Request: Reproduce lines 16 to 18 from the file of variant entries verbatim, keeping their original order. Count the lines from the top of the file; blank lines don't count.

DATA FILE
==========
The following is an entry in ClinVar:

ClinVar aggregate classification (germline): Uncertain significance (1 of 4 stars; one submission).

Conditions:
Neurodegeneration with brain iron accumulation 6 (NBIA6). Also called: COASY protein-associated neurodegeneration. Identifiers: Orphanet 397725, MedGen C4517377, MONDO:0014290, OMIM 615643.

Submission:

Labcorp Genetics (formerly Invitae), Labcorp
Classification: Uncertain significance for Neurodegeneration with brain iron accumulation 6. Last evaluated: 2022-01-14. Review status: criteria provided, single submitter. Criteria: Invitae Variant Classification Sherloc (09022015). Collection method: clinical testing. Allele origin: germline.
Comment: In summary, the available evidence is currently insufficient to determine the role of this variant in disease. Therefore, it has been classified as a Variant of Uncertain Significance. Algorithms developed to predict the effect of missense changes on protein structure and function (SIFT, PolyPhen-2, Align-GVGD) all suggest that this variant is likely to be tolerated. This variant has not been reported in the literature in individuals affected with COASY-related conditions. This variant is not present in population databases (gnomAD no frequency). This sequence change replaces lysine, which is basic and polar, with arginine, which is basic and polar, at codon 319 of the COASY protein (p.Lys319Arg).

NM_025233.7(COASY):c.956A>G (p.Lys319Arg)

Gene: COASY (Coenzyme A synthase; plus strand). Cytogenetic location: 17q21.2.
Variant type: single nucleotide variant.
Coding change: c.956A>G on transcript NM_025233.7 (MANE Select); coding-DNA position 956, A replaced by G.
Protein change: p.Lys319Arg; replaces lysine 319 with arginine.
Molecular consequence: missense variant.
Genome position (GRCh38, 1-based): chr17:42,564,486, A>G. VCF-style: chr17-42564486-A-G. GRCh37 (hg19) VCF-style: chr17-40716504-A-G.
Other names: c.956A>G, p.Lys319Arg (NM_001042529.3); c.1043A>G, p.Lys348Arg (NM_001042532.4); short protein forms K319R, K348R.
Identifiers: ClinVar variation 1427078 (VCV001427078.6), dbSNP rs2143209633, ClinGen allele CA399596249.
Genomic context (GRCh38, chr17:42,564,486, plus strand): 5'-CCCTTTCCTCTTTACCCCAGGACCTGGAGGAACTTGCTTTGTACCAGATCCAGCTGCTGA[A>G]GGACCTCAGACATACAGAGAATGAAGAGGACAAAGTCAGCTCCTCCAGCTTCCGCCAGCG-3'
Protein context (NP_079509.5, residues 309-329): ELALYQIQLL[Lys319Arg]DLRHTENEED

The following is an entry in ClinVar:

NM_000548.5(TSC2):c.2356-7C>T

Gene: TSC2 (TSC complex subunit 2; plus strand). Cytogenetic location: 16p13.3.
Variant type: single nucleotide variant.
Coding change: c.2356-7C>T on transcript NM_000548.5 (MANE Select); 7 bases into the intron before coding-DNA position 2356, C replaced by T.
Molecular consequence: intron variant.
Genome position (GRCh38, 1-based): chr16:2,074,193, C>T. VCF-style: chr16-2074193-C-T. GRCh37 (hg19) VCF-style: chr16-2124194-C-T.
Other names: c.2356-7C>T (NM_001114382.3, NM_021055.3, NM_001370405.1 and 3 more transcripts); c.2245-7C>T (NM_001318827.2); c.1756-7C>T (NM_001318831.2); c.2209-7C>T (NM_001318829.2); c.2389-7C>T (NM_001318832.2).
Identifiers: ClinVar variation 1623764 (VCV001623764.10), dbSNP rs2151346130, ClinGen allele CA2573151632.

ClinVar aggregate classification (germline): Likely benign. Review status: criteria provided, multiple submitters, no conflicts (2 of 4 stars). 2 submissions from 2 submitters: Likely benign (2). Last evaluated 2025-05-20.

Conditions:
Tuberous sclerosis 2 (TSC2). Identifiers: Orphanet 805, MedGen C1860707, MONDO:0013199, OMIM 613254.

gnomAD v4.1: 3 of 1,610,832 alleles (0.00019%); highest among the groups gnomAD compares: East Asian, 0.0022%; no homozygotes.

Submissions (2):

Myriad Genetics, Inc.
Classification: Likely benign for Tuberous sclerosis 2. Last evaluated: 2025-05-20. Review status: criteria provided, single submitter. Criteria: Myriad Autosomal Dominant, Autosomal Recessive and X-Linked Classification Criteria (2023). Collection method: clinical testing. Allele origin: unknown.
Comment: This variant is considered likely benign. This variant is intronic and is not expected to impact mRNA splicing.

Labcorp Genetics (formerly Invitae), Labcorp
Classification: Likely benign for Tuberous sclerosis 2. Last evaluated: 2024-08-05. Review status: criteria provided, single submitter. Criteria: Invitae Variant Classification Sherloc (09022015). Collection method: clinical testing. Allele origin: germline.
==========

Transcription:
Other names: c.956A>G, p.Lys319Arg (NM_001042529.3); c.1043A>G, p.Lys348Arg (NM_001042532.4); short protein forms K319R, K348R.
Identifiers: ClinVar variation 1427078 (VCV001427078.6), dbSNP rs2143209633, ClinGen allele CA399596249.
Genomic context (GRCh38, chr17:42,564,486, plus strand): 5'-CCCTTTCCTCTTTACCCCAGGACCTGGAGGAACTTGCTTTGTACCAGATCCAGCTGCTGA[A>G]GGACCTCAGACATACAGAGAATGAAGAGGACAAAGTCAGCTCCTCCAGCTTCCGCCAGCG-3'